September 22, 2004

Successful Women Entrepreneurs Invest in Smith Women

According to the United Small Business Administration Web site, women business owners are critically important to the American economy. America's 9.1 million women-owned businesses employ 27.5 million people and contribute $3.6 trillion to the economy.

It was with this in mind that the Graduate Women In Business (GWIB) in conjunction with the Dingman Center for Entrepreneurship hosted a panel of women entrepreneurs on September 22, 2004 in an event entitled Hot Mommas: The New Rules for Having It All

Jeanne Hill the GWIB president says, Women have many different options that they can pursue outside traditional paths and they need to be flexible and open-minded about their career choices. The event was aimed at both women who are looking to start their own business or those who just wanted to hear from others about successfully balancing life and work as an ambitious businesswoman.

Kathy Korman Frey the managing director and founder of Vision Forward, a consulting firm and adjunct professor of entrepreneurship at the George Washington University and a Harvard Business Case author, led the panel.

According to a, "Hot Mommas," a term coined by Frey, is described as: educated female entrepreneurs who maintain a successful business career and family life. The companies run by these Hot Mommas are not the typical home-based cottage ventures, but rather high potential businesses built by well-educated, creative women. This was the angle the panelists wanted to share with Smith women.

On hand to demonstrate that it is possible to have a high-powered career and a successful family life were local business women Lita Miller, Rebecca Fair, the founder of Inde Partners, and Ellyn McKay, the founder of Ellyn McKay & Associates. All married with children and either running or are in the process of starting a consultancy firm, they talked extensively about work-life balance issues. Working towards clear goals, following a schedule and actively making time for family were listed as some of the ways to achieve a balance.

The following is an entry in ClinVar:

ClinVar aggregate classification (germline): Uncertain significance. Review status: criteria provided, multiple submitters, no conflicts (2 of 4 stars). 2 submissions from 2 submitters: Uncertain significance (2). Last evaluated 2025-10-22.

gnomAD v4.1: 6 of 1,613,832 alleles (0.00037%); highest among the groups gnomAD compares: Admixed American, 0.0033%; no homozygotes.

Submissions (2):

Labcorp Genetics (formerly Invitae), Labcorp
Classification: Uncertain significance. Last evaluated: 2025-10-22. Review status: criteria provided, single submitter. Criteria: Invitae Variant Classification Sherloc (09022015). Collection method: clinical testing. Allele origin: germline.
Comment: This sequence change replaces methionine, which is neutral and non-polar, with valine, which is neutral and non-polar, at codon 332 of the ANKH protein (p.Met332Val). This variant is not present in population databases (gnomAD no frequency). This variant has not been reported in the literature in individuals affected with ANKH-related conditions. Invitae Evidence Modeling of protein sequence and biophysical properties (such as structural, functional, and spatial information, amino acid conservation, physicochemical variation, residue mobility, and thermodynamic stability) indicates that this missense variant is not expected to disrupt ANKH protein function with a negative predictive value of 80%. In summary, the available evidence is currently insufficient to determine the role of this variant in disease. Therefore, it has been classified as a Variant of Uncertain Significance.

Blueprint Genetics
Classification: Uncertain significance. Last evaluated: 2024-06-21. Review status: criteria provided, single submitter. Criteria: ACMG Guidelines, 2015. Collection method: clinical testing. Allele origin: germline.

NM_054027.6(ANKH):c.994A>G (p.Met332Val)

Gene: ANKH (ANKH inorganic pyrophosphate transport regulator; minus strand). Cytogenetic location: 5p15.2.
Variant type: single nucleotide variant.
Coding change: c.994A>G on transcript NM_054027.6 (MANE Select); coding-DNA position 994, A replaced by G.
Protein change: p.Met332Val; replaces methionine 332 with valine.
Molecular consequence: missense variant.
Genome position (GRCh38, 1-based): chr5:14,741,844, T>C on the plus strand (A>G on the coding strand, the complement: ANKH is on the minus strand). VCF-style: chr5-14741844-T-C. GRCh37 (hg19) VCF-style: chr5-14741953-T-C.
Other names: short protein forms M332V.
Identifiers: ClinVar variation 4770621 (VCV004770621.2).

Frey discussed the importance of mentorship among women in the business world. Working with a mentor who is where you want to be that is running your own business and doing it well -- is truly one of the most valuable learning experiences an upcoming entrepreneur can have, she said. Mentors have experience with various components of entrepreneurship; finance, sales and advertising, the areas most upcoming entrepreneurs worry about.

Drawing from her own experience as a strategic consultant where she has worked with hundreds of companies and thousands of business executives to support growth initiatives, Frey cited mentally steeling oneself for the risks involved as a crucial ingredient of success.

Commenting on the speech Hill said Kathy is a very impressive speaker and most of us left the event feeling empowered and ready for the challenging role of working women.

GWIB hopes to hold more events with an entrepreneurship angle in conjunction with the Dingman Center. For more information visit the GWIB homepage or the Dingman Center For Entrepreneurship.

Smith Media Group, Priscilla Mwangi, MBA Candidate 2006

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About the University of Maryland's Robert H. Smith School of Business

The Robert H. Smith School of Business is an internationally recognized leader in management education and research. One of 12 colleges and schools at the University of Maryland, College Park, the Smith School offers undergraduate, full-time and flex MBA, executive MBA, online MBA, business master’s, PhD and executive education programs, as well as outreach services to the corporate community. The school offers its degree, custom and certification programs in learning locations in North America and Asia.

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